Poland's proposed new leader calls homosexuality "unnatural"
October 04 2005 12:00 AM ET
new prime minister called homosexuality "unnatural" in
an interview published Monday and argued that the
state should intervene if homosexuals try to "infect" others
with their behavior. Kazimierz Marcinkiewicz,
nominated by the Law and Justice Party to lead the
next government, told the Polish edition of Newsweek
magazine that "propagating homosexuality" constitutes
an infringement on the freedom of other people.
"It is unnatural.
Family is natural, and the state should safeguard the
family," Marcinkiewicz said, echoing the views of other
leaders of his conservative party. "If such a person
tries to 'infect' others with their homosexuality,
then the state has to intervene in such an abuse of
freedom," he said. He did not elaborate.
said he judges people by their actions, not sexual
orientation, but stressed that "promoting
homosexuality"—through parades or campaigns by
gay rights groups, for instance—is unacceptable
to him. Law and Justice is now in negotiations to form a
government with the center-right Civic Platform, after
the two took a combined majority in parliamentary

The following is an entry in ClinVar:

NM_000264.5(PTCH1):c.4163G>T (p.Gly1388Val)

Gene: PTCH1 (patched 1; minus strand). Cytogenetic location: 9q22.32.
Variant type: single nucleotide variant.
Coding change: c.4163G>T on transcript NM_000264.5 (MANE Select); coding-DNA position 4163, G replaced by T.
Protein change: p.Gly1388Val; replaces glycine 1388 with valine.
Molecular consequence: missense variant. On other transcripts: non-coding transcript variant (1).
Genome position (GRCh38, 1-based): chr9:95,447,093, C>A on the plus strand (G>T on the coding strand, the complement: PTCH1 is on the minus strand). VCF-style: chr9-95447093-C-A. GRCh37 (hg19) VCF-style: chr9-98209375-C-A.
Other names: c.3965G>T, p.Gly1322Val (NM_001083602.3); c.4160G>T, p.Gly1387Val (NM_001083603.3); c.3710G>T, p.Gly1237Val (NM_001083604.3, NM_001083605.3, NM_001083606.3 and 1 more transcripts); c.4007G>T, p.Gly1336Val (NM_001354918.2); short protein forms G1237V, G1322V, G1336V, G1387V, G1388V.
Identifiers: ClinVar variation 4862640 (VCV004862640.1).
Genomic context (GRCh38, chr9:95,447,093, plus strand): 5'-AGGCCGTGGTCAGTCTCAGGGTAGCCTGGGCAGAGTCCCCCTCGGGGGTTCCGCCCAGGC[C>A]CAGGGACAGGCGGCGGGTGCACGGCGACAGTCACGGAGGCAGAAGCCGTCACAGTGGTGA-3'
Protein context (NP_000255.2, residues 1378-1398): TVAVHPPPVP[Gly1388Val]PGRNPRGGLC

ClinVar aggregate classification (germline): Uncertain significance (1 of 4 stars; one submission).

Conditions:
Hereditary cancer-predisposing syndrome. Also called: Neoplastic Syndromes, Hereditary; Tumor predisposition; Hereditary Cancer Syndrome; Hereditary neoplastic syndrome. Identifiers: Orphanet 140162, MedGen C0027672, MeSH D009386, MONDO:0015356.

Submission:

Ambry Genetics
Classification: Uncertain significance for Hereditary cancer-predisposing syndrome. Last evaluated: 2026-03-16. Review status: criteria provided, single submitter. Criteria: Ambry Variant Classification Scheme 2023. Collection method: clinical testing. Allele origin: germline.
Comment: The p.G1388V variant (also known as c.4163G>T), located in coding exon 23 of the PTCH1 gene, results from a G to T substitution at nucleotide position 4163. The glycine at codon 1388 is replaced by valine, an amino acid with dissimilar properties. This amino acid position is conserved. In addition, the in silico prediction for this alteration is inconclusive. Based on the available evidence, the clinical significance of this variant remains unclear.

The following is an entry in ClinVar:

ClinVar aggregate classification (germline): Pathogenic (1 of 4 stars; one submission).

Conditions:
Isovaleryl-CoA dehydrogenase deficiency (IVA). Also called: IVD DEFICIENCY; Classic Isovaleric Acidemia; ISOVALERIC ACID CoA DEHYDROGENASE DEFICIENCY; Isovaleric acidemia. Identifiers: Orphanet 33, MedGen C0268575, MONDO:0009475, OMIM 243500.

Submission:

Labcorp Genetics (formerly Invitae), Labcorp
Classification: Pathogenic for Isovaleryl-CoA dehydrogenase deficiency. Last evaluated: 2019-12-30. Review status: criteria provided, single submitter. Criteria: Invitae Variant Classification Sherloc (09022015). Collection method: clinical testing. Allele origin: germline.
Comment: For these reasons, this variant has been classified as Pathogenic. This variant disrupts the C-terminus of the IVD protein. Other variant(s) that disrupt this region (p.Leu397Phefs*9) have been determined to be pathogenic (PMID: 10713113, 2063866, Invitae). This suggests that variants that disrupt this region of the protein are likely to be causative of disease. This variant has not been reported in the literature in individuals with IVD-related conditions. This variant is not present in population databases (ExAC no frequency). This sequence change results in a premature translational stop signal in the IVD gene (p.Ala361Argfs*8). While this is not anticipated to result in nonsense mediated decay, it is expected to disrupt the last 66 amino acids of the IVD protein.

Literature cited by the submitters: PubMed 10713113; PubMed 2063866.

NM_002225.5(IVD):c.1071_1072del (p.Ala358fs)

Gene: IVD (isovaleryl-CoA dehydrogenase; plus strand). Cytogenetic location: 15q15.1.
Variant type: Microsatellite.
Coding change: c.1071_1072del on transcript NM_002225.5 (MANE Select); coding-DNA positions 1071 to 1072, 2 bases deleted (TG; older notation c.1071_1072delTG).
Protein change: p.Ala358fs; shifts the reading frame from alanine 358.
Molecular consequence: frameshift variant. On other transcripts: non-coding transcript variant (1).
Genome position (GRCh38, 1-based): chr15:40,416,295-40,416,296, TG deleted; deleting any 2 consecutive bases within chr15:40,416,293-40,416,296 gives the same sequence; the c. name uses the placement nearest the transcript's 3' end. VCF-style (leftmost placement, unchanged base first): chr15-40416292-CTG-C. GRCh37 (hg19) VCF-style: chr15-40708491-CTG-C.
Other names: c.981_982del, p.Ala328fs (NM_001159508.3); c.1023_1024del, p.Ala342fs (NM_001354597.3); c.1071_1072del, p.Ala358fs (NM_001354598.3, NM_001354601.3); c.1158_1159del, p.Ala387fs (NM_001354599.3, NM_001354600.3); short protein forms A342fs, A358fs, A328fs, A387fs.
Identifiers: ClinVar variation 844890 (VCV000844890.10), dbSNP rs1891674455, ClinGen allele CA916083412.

elections on September 25.
They are expected
to form a government within several weeks to replace
the outgoing left-wing government, which was soundly
defeated. Warsaw mayor Lech Kaczynski, who is Law and
Justice's candidate for president in Sunday's
election, has been a strong opponent of gay rights. In June
he refused to grant permission for a gay rights parade
in Warsaw, but some 2,000 activists marched through
Warsaw despite his ban. Opponents threw eggs and
stones at the marchers, and police detained 29 people.
Homosexuality was a taboo subject under communist rule. The
Roman Catholic Church, strengthened by the influence
of the late Polish-born Pope John Paul II, also
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